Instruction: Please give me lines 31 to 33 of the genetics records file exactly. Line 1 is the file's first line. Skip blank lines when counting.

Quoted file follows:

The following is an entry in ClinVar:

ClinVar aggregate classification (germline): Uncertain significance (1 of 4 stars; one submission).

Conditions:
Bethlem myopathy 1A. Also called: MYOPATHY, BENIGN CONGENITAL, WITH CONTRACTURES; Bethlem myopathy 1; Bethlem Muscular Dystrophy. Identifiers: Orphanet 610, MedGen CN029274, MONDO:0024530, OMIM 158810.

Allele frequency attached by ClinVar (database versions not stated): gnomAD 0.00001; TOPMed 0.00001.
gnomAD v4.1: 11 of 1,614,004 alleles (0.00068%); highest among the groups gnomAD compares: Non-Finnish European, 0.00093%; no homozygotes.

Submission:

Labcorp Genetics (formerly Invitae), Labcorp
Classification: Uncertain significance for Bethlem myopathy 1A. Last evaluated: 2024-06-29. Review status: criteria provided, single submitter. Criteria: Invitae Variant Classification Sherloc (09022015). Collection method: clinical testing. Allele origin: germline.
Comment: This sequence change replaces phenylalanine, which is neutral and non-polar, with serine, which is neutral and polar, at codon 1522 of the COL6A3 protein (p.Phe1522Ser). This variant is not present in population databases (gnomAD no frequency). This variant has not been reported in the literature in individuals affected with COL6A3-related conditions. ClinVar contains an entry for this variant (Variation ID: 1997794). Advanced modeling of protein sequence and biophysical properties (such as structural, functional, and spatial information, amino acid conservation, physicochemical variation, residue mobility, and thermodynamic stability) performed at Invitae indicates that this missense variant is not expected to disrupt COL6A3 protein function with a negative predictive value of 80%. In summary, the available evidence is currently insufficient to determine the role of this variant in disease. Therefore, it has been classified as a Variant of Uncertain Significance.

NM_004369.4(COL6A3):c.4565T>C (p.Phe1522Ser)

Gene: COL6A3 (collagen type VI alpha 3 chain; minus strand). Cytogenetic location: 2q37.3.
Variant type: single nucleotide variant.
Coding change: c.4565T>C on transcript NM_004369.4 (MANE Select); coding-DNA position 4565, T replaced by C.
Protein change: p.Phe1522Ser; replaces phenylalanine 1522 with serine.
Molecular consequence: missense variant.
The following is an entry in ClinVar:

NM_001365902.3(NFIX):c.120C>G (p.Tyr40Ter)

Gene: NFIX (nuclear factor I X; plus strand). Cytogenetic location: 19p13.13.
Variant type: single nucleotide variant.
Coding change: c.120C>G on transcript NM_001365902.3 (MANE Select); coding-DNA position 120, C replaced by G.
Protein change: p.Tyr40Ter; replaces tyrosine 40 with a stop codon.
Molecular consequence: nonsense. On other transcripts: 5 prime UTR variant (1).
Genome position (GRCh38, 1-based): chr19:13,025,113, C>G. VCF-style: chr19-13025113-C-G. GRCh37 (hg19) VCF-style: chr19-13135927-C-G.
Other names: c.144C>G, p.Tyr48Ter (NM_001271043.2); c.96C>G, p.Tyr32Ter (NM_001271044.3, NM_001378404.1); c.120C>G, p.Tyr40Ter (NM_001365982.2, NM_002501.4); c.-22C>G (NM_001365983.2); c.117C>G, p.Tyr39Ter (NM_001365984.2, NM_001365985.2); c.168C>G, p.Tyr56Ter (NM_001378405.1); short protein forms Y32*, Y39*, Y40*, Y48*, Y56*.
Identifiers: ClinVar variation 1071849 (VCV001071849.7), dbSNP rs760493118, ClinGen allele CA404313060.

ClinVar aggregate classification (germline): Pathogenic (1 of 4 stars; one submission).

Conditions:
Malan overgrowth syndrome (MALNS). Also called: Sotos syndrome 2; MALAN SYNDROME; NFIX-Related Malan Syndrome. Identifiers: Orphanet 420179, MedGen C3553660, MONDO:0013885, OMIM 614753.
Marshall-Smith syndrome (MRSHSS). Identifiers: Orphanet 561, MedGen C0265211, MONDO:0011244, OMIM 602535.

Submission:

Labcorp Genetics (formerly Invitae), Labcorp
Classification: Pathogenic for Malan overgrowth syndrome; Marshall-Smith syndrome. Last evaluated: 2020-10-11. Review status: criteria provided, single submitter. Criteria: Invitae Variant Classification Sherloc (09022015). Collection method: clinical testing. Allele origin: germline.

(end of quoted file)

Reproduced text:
Submission:

Labcorp Genetics (formerly Invitae), Labcorp
Classification: Pathogenic for Malan overgrowth syndrome; Marshall-Smith syndrome. Last evaluated: 2020-10-11. Review status: criteria provided, single submitter. Criteria: Invitae Variant Classification Sherloc (09022015). Collection method: clinical testing. Allele origin: germline.